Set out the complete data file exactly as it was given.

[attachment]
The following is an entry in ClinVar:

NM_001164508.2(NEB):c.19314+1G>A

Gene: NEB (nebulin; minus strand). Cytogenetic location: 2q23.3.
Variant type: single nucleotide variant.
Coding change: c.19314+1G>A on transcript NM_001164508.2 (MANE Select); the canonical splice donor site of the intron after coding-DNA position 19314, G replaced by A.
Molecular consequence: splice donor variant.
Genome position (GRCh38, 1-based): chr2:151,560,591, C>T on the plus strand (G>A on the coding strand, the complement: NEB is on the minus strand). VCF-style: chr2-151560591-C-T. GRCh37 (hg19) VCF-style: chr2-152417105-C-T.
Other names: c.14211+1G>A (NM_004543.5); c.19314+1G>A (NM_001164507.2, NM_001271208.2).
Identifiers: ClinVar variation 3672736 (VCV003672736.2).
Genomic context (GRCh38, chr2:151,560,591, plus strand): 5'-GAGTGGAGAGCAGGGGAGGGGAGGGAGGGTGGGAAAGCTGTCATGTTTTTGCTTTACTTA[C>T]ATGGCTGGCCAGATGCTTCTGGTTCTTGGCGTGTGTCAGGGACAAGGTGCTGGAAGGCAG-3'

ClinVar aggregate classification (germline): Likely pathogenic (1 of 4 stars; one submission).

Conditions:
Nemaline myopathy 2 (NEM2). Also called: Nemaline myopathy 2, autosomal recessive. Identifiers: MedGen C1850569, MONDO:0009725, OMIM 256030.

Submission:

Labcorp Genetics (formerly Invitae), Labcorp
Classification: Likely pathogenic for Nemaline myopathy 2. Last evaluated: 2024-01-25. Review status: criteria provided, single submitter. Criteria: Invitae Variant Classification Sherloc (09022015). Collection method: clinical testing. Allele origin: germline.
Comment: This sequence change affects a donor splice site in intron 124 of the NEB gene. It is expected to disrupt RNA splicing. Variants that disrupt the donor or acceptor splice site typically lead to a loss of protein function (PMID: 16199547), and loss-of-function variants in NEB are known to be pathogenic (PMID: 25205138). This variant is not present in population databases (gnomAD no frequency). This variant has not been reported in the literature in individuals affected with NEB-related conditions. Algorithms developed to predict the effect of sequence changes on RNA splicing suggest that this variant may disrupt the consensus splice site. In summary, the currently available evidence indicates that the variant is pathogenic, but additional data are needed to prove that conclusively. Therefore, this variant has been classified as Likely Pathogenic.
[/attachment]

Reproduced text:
The following is an entry in ClinVar:

NM_001164508.2(NEB):c.19314+1G>A

Gene: NEB (nebulin; minus strand). Cytogenetic location: 2q23.3.
Variant type: single nucleotide variant.
Coding change: c.19314+1G>A on transcript NM_001164508.2 (MANE Select); the canonical splice donor site of the intron after coding-DNA position 19314, G replaced by A.
Molecular consequence: splice donor variant.
Genome position (GRCh38, 1-based): chr2:151,560,591, C>T on the plus strand (G>A on the coding strand, the complement: NEB is on the minus strand). VCF-style: chr2-151560591-C-T. GRCh37 (hg19) VCF-style: chr2-152417105-C-T.
Other names: c.14211+1G>A (NM_004543.5); c.19314+1G>A (NM_001164507.2, NM_001271208.2).
Identifiers: ClinVar variation 3672736 (VCV003672736.2).
Genomic context (GRCh38, chr2:151,560,591, plus strand): 5'-GAGTGGAGAGCAGGGGAGGGGAGGGAGGGTGGGAAAGCTGTCATGTTTTTGCTTTACTTA[C>T]ATGGCTGGCCAGATGCTTCTGGTTCTTGGCGTGTGTCAGGGACAAGGTGCTGGAAGGCAG-3'

ClinVar aggregate classification (germline): Likely pathogenic (1 of 4 stars; one submission).

Conditions:
Nemaline myopathy 2 (NEM2). Also called: Nemaline myopathy 2, autosomal recessive. Identifiers: MedGen C1850569, MONDO:0009725, OMIM 256030.

Submission:

Labcorp Genetics (formerly Invitae), Labcorp
Classification: Likely pathogenic for Nemaline myopathy 2. Last evaluated: 2024-01-25. Review status: criteria provided, single submitter. Criteria: Invitae Variant Classification Sherloc (09022015). Collection method: clinical testing. Allele origin: germline.
Comment: This sequence change affects a donor splice site in intron 124 of the NEB gene. It is expected to disrupt RNA splicing. Variants that disrupt the donor or acceptor splice site typically lead to a loss of protein function (PMID: 16199547), and loss-of-function variants in NEB are known to be pathogenic (PMID: 25205138). This variant is not present in population databases (gnomAD no frequency). This variant has not been reported in the literature in individuals affected with NEB-related conditions. Algorithms developed to predict the effect of sequence changes on RNA splicing suggest that this variant may disrupt the consensus splice site. In summary, the currently available evidence indicates that the variant is pathogenic, but additional data are needed to prove that conclusively. Therefore, this variant has been classified as Likely Pathogenic.